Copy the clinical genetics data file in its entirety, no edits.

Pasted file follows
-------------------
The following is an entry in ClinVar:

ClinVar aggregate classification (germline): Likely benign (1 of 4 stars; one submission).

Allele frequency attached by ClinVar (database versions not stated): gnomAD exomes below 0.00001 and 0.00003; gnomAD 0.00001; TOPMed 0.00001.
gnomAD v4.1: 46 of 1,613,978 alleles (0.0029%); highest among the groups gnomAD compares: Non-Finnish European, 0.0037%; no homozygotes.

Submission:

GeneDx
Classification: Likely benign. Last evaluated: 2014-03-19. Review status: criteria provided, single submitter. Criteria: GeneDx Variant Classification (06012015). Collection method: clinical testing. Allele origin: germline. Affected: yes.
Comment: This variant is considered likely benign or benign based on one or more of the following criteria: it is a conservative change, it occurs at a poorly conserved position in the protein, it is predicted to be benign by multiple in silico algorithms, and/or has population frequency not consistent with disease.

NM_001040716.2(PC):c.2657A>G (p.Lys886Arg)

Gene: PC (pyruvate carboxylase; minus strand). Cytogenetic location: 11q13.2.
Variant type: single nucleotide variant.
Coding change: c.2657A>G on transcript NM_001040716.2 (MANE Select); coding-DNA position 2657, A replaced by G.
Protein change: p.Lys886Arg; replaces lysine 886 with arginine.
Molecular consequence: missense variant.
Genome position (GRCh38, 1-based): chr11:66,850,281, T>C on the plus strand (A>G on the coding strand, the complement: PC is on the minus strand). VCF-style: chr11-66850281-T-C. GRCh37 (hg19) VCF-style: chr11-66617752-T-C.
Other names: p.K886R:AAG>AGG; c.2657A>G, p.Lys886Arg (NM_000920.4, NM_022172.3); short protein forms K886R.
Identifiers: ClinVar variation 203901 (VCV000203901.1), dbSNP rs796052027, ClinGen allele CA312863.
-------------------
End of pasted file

The following is an entry in ClinVar:

ClinVar aggregate classification (germline): Likely benign (1 of 4 stars; one submission).

Allele frequency attached by ClinVar (database versions not stated): gnomAD exomes below 0.00001 and 0.00003; gnomAD 0.00001; TOPMed 0.00001.
gnomAD v4.1: 46 of 1,613,978 alleles (0.0029%); highest among the groups gnomAD compares: Non-Finnish European, 0.0037%; no homozygotes.

Submission:

GeneDx
Classification: Likely benign. Last evaluated: 2014-03-19. Review status: criteria provided, single submitter. Criteria: GeneDx Variant Classification (06012015). Collection method: clinical testing. Allele origin: germline. Affected: yes.
Comment: This variant is considered likely benign or benign based on one or more of the following criteria: it is a conservative change, it occurs at a poorly conserved position in the protein, it is predicted to be benign by multiple in silico algorithms, and/or has population frequency not consistent with disease.

NM_001040716.2(PC):c.2657A>G (p.Lys886Arg)

Gene: PC (pyruvate carboxylase; minus strand). Cytogenetic location: 11q13.2.
Variant type: single nucleotide variant.
Coding change: c.2657A>G on transcript NM_001040716.2 (MANE Select); coding-DNA position 2657, A replaced by G.
Protein change: p.Lys886Arg; replaces lysine 886 with arginine.
Molecular consequence: missense variant.
Genome position (GRCh38, 1-based): chr11:66,850,281, T>C on the plus strand (A>G on the coding strand, the complement: PC is on the minus strand). VCF-style: chr11-66850281-T-C. GRCh37 (hg19) VCF-style: chr11-66617752-T-C.
Other names: p.K886R:AAG>AGG; c.2657A>G, p.Lys886Arg (NM_000920.4, NM_022172.3); short protein forms K886R.
Identifiers: ClinVar variation 203901 (VCV000203901.1), dbSNP rs796052027, ClinGen allele CA312863.